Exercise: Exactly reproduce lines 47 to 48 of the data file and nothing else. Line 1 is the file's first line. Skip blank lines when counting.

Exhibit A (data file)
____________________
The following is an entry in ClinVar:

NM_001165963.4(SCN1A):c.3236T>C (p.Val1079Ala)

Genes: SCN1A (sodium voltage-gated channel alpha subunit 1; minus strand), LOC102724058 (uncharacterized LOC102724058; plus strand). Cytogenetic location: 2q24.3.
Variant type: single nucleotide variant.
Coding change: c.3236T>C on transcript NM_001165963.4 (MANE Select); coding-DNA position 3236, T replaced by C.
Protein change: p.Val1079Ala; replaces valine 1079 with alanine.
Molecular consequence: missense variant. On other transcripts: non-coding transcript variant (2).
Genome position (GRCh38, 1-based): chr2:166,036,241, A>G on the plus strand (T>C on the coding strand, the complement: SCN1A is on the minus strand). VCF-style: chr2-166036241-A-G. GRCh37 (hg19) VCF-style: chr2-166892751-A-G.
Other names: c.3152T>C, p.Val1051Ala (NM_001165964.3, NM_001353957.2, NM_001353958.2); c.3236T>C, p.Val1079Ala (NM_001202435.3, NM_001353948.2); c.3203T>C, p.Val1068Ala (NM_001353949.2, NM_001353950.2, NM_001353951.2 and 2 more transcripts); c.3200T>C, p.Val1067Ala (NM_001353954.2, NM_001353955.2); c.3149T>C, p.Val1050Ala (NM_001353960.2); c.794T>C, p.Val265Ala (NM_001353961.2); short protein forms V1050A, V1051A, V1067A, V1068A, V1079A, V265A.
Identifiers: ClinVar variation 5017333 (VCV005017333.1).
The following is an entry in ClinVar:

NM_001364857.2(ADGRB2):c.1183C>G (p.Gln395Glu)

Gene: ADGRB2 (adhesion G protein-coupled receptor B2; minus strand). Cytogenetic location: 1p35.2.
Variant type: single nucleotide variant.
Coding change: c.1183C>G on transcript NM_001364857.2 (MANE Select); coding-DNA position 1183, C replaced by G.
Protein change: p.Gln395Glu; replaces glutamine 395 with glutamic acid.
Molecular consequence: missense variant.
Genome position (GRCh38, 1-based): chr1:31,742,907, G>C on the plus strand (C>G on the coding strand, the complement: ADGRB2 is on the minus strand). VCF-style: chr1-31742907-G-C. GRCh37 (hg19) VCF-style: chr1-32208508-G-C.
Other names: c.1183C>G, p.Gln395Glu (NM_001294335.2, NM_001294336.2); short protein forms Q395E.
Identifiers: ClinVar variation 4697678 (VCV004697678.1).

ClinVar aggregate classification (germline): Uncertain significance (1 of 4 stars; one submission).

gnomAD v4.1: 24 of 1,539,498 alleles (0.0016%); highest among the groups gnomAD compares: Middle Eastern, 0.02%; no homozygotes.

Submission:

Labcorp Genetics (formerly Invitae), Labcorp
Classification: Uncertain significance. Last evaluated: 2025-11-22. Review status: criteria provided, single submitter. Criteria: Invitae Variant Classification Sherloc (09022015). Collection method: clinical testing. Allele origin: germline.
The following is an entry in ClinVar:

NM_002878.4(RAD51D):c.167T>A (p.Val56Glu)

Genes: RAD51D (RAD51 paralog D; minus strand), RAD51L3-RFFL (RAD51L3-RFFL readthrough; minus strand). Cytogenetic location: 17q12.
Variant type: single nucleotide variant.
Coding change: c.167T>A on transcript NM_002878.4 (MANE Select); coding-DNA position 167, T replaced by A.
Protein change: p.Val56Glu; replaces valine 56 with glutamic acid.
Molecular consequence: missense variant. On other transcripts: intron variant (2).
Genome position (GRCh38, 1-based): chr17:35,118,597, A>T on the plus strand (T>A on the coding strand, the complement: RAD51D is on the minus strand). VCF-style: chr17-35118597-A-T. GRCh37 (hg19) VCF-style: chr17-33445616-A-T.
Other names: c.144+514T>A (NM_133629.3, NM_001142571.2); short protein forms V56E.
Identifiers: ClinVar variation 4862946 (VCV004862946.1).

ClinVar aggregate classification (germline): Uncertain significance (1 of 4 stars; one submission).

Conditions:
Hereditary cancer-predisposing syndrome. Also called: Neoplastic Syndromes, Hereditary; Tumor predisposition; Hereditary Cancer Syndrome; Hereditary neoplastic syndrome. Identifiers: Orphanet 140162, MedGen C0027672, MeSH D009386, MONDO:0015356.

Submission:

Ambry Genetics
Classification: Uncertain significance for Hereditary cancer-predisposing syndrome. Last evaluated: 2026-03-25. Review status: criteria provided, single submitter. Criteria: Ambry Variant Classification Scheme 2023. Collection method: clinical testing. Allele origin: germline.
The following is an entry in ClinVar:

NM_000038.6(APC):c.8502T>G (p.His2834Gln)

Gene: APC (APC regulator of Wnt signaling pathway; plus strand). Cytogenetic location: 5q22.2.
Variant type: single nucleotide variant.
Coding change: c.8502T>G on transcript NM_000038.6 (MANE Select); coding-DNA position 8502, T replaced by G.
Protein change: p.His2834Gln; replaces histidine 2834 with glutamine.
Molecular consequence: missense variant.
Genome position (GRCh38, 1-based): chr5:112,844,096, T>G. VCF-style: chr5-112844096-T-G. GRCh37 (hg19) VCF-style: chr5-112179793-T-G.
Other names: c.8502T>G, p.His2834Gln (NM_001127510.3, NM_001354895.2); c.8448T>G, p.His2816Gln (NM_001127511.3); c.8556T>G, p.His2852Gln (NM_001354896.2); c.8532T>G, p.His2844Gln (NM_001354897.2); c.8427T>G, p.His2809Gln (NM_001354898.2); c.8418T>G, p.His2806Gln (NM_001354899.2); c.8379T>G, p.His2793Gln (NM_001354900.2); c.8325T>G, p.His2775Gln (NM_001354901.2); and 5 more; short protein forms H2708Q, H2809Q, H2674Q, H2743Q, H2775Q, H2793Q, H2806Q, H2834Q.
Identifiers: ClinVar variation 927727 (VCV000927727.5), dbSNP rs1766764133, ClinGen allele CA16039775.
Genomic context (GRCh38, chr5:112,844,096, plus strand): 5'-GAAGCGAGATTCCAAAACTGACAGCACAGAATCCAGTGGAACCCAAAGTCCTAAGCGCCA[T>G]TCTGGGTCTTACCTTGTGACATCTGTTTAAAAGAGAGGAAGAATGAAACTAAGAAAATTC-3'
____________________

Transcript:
Protein change: p.His2834Gln; replaces histidine 2834 with glutamine.
Molecular consequence: missense variant.